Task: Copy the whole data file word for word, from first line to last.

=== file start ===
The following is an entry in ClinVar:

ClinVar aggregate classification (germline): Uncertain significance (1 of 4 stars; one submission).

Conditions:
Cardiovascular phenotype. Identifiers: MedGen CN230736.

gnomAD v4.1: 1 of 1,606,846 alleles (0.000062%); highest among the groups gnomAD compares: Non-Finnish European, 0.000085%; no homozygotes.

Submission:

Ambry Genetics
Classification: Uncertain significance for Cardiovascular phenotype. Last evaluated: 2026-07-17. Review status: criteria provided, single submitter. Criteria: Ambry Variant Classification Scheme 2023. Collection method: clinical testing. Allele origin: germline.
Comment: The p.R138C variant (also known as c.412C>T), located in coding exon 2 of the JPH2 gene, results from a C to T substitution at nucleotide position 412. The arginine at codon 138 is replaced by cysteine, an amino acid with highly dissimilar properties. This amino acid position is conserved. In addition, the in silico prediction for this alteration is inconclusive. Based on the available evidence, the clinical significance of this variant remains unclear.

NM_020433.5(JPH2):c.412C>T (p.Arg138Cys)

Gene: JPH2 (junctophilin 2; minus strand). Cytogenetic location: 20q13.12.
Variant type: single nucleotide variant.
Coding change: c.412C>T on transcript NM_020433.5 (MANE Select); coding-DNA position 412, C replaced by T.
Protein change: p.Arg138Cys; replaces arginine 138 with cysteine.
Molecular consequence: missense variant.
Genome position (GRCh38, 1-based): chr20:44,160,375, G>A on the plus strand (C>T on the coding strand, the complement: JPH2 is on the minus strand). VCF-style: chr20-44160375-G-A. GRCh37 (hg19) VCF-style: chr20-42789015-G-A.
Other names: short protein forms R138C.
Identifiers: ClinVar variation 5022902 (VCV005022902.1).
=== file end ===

The following is an entry in ClinVar:

ClinVar aggregate classification (germline): Uncertain significance (1 of 4 stars; one submission).

Conditions:
Cardiovascular phenotype. Identifiers: MedGen CN230736.

gnomAD v4.1: 1 of 1,606,846 alleles (0.000062%); highest among the groups gnomAD compares: Non-Finnish European, 0.000085%; no homozygotes.

Submission:

Ambry Genetics
Classification: Uncertain significance for Cardiovascular phenotype. Last evaluated: 2026-07-17. Review status: criteria provided, single submitter. Criteria: Ambry Variant Classification Scheme 2023. Collection method: clinical testing. Allele origin: germline.
Comment: The p.R138C variant (also known as c.412C>T), located in coding exon 2 of the JPH2 gene, results from a C to T substitution at nucleotide position 412. The arginine at codon 138 is replaced by cysteine, an amino acid with highly dissimilar properties. This amino acid position is conserved. In addition, the in silico prediction for this alteration is inconclusive. Based on the available evidence, the clinical significance of this variant remains unclear.

NM_020433.5(JPH2):c.412C>T (p.Arg138Cys)

Gene: JPH2 (junctophilin 2; minus strand). Cytogenetic location: 20q13.12.
Variant type: single nucleotide variant.
Coding change: c.412C>T on transcript NM_020433.5 (MANE Select); coding-DNA position 412, C replaced by T.
Protein change: p.Arg138Cys; replaces arginine 138 with cysteine.
Molecular consequence: missense variant.
Genome position (GRCh38, 1-based): chr20:44,160,375, G>A on the plus strand (C>T on the coding strand, the complement: JPH2 is on the minus strand). VCF-style: chr20-44160375-G-A. GRCh37 (hg19) VCF-style: chr20-42789015-G-A.
Other names: short protein forms R138C.
Identifiers: ClinVar variation 5022902 (VCV005022902.1).